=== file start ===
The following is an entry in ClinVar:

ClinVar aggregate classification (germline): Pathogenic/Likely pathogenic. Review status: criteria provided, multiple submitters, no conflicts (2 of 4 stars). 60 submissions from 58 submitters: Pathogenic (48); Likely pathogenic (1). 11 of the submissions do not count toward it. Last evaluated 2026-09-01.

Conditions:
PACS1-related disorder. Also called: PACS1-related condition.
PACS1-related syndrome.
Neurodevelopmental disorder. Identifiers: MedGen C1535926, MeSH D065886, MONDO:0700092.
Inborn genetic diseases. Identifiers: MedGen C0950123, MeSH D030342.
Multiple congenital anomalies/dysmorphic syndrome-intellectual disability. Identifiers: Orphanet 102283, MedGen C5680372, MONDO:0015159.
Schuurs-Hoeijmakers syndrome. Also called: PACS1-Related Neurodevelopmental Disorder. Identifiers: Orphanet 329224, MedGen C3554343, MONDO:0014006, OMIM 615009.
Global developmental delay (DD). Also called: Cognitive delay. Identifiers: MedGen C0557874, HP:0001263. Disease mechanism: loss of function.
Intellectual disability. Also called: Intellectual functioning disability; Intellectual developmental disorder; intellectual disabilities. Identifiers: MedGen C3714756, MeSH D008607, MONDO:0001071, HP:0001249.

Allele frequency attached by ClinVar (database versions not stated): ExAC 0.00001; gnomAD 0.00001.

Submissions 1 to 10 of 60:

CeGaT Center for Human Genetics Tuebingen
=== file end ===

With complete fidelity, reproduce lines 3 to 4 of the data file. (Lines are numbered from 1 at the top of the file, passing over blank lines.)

Conditions:
PACS1-related disorder. Also called: PACS1-related condition.